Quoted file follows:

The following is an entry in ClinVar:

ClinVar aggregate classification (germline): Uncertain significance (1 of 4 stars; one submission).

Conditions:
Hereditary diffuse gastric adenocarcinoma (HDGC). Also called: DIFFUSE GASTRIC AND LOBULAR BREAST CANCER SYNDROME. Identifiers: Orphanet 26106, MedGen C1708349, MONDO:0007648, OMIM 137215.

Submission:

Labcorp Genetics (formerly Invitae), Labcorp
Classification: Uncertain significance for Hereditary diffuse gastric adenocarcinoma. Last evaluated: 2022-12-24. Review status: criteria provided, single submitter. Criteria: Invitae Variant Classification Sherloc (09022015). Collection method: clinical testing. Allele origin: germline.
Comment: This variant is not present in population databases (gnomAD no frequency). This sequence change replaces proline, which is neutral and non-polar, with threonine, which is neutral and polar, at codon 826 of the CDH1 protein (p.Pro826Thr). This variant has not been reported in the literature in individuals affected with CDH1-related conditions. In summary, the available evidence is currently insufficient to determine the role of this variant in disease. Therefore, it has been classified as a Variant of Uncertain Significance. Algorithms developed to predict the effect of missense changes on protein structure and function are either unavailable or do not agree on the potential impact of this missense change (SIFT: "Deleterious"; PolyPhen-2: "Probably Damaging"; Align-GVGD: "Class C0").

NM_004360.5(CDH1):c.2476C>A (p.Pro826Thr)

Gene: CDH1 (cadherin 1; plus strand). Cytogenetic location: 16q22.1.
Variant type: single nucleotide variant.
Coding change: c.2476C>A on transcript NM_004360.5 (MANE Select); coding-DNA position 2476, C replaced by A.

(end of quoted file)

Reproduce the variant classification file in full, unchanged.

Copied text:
The following is an entry in ClinVar:

ClinVar aggregate classification (germline): Uncertain significance (1 of 4 stars; one submission).

Conditions:
Hereditary diffuse gastric adenocarcinoma (HDGC). Also called: DIFFUSE GASTRIC AND LOBULAR BREAST CANCER SYNDROME. Identifiers: Orphanet 26106, MedGen C1708349, MONDO:0007648, OMIM 137215.

Submission:

Labcorp Genetics (formerly Invitae), Labcorp
Classification: Uncertain significance for Hereditary diffuse gastric adenocarcinoma. Last evaluated: 2022-12-24. Review status: criteria provided, single submitter. Criteria: Invitae Variant Classification Sherloc (09022015). Collection method: clinical testing. Allele origin: germline.
Comment: This variant is not present in population databases (gnomAD no frequency). This sequence change replaces proline, which is neutral and non-polar, with threonine, which is neutral and polar, at codon 826 of the CDH1 protein (p.Pro826Thr). This variant has not been reported in the literature in individuals affected with CDH1-related conditions. In summary, the available evidence is currently insufficient to determine the role of this variant in disease. Therefore, it has been classified as a Variant of Uncertain Significance. Algorithms developed to predict the effect of missense changes on protein structure and function are either unavailable or do not agree on the potential impact of this missense change (SIFT: "Deleterious"; PolyPhen-2: "Probably Damaging"; Align-GVGD: "Class C0").

NM_004360.5(CDH1):c.2476C>A (p.Pro826Thr)

Gene: CDH1 (cadherin 1; plus strand). Cytogenetic location: 16q22.1.
Variant type: single nucleotide variant.
Coding change: c.2476C>A on transcript NM_004360.5 (MANE Select); coding-DNA position 2476, C replaced by A.